On 29th August 2013, more than 300 children in New Delhi, India supported by adults marched to the Parliament demanding the passage of the Child Labour (Prohibition and Regulation) Amendment Bill, which would prohibit hazardous work for all children below 18 years. It will also ban any employment of children below 14 years thereby aligning with the Right to Education Act. The children’s march was convened by the Global March’s partner organisation Bachpan Bachao Andolan (BBA). Global March Against Child Labour, Walk Free and Avaaz joined BBA to deliver 1 million petition signatures on behalf of the global community outraged over Indian laws and practices that push around 55 million (according to civil society estimates) Indian children to labour in deplorable working conditions. The petition called on the Indian Parliament to pass the Child and Adolescent Labour (Prohibition and Regulation) Bill without further delay. After leading the march to the Parliament, members of National Children’s Parliament also submitted a memorandum to Prime Minister's Office demanding a complete ban on child labour in the country.
Expressing discontent on Government of India’s inaction in terms of ratification of ILO Convention 138 on Minimum Age of Employment and Convention 182 on Worst Forms of Child Labour, Chairperson of Global March Against Child Labour, Mr. Kailash Satyarthi at the march said, “Indian legislators have failed the children yet again. It only goes to show how insensitive towards the children of the country, its polity is. It is rather surprising that despite being home to the largest number of child labourers under the age of 14 in the world, India is one of the barely eight countries like Somalia, Tuvalu, Eritrea etc that have not ratified ILO Convention 182. Likewise India is one of the handful nations that are yet to ratify ILO Convention 138.”
He further said, “It is disheartening that child labour elimination is not on the priority list for our law makers and that is precisely why the Child Labour (Prohibition and Regulation) Amendment Bill is yet to be discussed and voted in the Parliament, while the Food Security Bill has already been passed by both the houses of Indian Parliament and awaits to be assented by the President”. Being a founding member of the ILO it is quite a blot on the image of India for not having ratified these two core conventions. Once the child labour law is amended it would pave way for the ratification of both the ILO Conventions”. On behalf of Global March, Mr. Satyarthi urged the Indian Parliament to pass the Child Labour (Prohibition and Regulation) Amendment Bill on the next business day exemplifying its leadership in child labour elimination just ahead of the Global Child Labour Conference to be held in Brazil this October.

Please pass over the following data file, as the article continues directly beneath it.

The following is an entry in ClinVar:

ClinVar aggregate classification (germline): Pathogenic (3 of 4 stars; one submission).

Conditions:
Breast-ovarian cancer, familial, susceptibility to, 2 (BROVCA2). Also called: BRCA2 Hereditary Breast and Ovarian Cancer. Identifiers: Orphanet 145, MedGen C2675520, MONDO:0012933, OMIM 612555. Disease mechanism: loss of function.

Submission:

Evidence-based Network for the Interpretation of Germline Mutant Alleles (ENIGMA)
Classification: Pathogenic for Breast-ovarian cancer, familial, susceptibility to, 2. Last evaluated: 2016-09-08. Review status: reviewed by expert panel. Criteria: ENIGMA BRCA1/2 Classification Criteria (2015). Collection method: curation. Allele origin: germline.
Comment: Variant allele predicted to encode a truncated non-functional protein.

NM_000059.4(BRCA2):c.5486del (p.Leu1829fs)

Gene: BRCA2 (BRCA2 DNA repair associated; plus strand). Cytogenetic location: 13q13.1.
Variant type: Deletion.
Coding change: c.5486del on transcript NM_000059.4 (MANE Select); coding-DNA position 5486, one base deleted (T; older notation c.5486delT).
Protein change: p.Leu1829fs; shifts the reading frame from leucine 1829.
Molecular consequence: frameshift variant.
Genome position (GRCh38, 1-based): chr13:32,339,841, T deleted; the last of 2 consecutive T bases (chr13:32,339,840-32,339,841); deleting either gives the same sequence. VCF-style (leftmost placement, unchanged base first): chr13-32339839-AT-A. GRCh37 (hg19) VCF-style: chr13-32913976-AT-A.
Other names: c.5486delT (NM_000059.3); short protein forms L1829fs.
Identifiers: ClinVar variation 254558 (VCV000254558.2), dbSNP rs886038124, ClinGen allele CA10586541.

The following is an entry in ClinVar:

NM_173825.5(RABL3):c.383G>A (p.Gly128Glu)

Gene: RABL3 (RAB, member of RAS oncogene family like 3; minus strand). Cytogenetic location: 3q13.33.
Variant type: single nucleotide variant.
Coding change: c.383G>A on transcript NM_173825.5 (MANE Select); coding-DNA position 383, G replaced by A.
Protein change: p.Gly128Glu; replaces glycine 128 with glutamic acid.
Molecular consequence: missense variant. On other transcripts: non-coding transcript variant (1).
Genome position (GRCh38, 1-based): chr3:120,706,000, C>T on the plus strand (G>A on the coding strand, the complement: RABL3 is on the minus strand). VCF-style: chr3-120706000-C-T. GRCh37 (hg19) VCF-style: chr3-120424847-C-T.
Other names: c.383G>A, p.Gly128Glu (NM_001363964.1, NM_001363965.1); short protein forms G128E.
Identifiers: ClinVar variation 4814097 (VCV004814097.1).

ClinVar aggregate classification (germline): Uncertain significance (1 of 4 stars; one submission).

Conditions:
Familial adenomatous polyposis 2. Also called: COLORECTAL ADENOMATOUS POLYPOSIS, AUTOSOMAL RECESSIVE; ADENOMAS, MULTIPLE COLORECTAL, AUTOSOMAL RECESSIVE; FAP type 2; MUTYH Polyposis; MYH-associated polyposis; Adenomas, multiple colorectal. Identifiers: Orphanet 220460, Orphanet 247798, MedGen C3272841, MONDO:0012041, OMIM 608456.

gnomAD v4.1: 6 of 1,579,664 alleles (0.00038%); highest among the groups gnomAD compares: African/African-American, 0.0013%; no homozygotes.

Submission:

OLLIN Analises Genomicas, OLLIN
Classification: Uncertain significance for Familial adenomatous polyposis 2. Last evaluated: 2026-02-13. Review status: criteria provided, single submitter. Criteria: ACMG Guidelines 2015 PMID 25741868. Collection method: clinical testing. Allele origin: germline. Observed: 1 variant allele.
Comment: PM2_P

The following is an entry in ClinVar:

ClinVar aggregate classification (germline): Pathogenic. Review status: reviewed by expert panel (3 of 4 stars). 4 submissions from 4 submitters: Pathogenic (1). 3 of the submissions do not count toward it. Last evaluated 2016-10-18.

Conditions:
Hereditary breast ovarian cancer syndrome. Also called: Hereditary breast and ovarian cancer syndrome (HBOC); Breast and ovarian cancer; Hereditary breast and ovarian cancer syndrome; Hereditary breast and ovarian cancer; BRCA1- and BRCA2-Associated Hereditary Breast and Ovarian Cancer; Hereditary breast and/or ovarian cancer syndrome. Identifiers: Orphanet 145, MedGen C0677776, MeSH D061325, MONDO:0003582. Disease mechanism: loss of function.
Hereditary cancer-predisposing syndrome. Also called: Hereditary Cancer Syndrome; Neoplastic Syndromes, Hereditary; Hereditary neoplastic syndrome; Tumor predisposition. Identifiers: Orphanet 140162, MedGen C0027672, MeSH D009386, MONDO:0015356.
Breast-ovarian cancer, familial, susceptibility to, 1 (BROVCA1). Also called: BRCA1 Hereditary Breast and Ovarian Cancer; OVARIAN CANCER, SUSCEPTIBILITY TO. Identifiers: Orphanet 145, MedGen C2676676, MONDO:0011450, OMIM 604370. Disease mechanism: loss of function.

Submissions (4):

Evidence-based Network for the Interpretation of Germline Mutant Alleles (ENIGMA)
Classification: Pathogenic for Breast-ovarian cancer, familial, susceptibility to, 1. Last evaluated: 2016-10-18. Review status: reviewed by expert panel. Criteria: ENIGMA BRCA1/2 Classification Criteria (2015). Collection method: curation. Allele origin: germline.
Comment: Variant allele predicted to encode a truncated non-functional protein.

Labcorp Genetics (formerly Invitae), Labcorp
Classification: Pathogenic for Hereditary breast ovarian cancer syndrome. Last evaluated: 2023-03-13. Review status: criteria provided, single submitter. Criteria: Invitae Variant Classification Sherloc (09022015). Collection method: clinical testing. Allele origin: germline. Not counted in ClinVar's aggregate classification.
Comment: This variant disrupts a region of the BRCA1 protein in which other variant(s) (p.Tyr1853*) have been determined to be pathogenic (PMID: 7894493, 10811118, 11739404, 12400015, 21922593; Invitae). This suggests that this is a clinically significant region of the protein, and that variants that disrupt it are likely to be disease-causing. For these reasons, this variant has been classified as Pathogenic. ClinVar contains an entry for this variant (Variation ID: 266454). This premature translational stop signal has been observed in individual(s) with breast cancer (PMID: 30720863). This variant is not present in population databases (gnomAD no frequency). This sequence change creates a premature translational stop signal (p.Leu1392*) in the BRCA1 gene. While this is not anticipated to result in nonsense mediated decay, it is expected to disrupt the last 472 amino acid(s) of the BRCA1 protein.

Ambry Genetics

“Parliamentarians have not found time to debate a legislation that may protect millions of children from exploitation and slavery. Because children are not voters!” lamented R S Chaurasia, Chairperson of Bachpan Bachao Andolan.
Commenting on the delay by the Indian Parliament in passing the child labour law amendment bill, Ms. Debra Rosen, Movement Director at Walk Free said “Child labour in India is a tragedy and the Indian parliament needs to pick up where they left off in May and pass the Child and Adolescent Labour (Prohibition and Regulation) Amendment Bill immediately. Millions of children who should be in school are instead bought and sold to work in deplorable conditions for hours on end as sex workers, bonded laborers, or domestic servants. The world’s children deserve more.”
The march to the Parliament was supported by the trade and teachers’ union including Indian National Trade Union Congress, Centre of Indian Trade Unions, and All Indian Primary Teachers Federation, and other child rights organizations in the country.
Global March Against Child Labour has been actively supporting civil society partners in India in their collective demand for a strong anti-child labour law in the country. Over the last 15 months Global March organized several national and state level consultations involving all stakeholders like top bureaucrats from the Ministry of Home Affairs & Ministry of Labour and Employment; State Commissions for Protection of Child Rights, Trade Unions, Employers’ Association, Teachers’ Unions and Child Rights organizations and UN Agencies build a consensus on a strong child labour law in terms of rehabilitation of child labourers, accountability of law enforcement officials, stronger and deterrent punishments for the offenders etc.
In the coming months Global March and partner organizations in India would reach out to the Parliamentarians yet again with a firm request for an early passage for the amendment bill in the next legislative session with utmost urgency.